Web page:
Solar power and blockchain: BMW and Rio Tinto make major moves on sustainable aluminium

BMW has announced plans to begin sourcing aluminium produced using solar-powered manufacturing, in the same week that Rio Tinto launched a new blockchain-based sustainability standard for the material.

Aluminium is a key material for sectors including electric vehicles, but is regarded as high-impact and hard-to-abate in terms of environmental impact

Aluminium is a key material for sectors including electric vehicles, but is regarded as high-impact and hard-to-abate in terms of environmental impact

The production of aluminium is both energy-intensive and hard-to-abate, as traditional methods rely on fossil-powered heat. When BMW first announced plans to reduce its emissions footprint by one-third by 2030, on a per-vehicle basis, the company said in a statement that it would need to engage materials suppliers to adopt low-carbon technologies and processes. It set a target to cut absolute emissions across the supplier network by one-fifth.

To that end, the company has begun sourcing aluminium from plants that use solar power. It took the first delivery this week and believes that, if green power is scaled across its aluminium supply chain, some 2.5 million tonnes of greenhouse gas (GHG) emissions can be mitigated within a 10-year period.

Emirates Global Aluminium (EGA) is providing the initial deliveries of this material via an exclusive contract. The firm claims it is the first in the world to use solar-generated electricity, sourcing power from Dubai’s Mohammed Bin Rashid Al Maktoum Solar Park. To ensure that the sustainability credentials of the metal produced, beyond carbon footprint of energy use, the firm works with the Aluminium Stewardship Initiative (ASI) certification body.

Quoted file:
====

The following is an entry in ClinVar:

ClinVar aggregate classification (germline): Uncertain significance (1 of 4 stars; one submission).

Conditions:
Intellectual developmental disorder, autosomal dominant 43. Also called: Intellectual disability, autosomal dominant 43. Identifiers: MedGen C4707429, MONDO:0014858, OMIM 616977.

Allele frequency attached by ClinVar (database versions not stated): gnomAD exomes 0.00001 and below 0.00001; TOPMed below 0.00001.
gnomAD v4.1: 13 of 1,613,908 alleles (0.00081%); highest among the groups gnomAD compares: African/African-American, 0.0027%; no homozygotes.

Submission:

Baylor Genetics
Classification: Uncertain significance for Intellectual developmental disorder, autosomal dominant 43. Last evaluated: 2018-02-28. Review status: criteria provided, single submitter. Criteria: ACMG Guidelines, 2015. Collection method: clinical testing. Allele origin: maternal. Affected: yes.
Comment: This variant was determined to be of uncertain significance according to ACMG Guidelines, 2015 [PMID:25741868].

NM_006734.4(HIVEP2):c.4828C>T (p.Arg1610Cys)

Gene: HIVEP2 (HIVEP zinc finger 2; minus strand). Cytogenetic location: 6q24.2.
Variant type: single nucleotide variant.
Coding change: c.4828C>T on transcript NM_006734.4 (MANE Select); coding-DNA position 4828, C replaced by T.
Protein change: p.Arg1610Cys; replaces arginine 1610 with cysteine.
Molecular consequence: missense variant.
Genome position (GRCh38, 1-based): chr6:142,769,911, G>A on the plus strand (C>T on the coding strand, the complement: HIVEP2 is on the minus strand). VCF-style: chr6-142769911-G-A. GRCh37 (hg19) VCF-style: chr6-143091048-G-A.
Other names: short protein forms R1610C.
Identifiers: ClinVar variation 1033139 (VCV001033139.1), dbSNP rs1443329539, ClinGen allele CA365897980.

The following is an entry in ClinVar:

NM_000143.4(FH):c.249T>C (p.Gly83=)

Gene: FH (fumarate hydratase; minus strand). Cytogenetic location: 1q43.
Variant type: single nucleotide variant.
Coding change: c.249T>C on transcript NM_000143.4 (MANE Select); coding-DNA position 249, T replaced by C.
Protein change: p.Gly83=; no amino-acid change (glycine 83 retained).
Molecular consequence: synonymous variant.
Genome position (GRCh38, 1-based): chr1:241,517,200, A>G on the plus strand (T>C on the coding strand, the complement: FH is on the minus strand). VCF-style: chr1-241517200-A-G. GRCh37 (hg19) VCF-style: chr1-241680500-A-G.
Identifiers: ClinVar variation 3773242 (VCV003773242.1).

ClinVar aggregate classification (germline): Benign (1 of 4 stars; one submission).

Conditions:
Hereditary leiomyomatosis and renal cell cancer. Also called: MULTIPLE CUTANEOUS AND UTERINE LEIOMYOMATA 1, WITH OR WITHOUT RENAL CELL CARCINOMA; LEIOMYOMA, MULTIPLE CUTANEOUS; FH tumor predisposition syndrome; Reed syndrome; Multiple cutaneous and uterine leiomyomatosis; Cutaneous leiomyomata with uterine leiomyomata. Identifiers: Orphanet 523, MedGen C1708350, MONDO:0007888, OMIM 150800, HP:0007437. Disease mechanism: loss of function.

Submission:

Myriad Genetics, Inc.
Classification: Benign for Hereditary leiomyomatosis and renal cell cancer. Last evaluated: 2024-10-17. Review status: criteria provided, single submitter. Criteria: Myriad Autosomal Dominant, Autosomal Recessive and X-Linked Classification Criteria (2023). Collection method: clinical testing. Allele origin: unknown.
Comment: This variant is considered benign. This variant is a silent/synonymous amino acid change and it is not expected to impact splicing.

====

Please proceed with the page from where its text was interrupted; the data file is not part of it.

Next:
In time, BMW is hoping to source 43,000 tonnes of aluminium produced using solar power each year – around half of its annual requirements.

"We will be able to meet over 50% of our CO2 targets for the supplier network, just by using green power,” BMW’s board member responsible for purchasing and the supplier network, Dr Andreas Wendt, said.

“The use of solar electricity for producing aluminium is a major step in this direction."

Elsewhere, BMW is contributing to a project developing a recyclable battery that can be produced using 100% renewable power. It is notably a member of the World Economic Forum’s Global Battery Alliance, which is striving to build more sustainable value chains as electric vehicle battery supply chains scale up.

It’s a START

In related news, Rio Tinto has launched a new sustainability certification for aluminium, that requires materials to be tracked across the supply chain using blockchain technology.

Materials and products with the ‘START’ label are tracked using blockchain across all stages of the supply chain. The technology acts as a tamper-proof digital ledger, storing information relating to carbon footprint, water use, recycled content, energy sources, community investment, safety performance and regulatory compliance.

This information – along with facts about business governance structures and processes, and diversity in leadership – will be conveyed to Rio Tinto customers via a digital label that can be scanned. All aluminium sold by Rio Tinto globally will now bear this kind of label.

"START is a significant step forward for the aluminium industry as the first offering of this kind, setting a new standard on transparency, traceability and responsible production from mine to market," Rio Tinto Aluminium’s chief executive Alf Barrios said.

PwC has highlighted blockchain as one of the ‘essential eight’ technologies that will play a crucial role in tackling climate issues and the technology as has also been heralded as a transformative way to digitally track supply chain activity by techUK.

Other big businesses deploying blockchain in a push for greater supply chain traceability include Jaguar Land Rover (JLR), Princes,  AB InBev and the Estee Lauder Companies.

Sarah George



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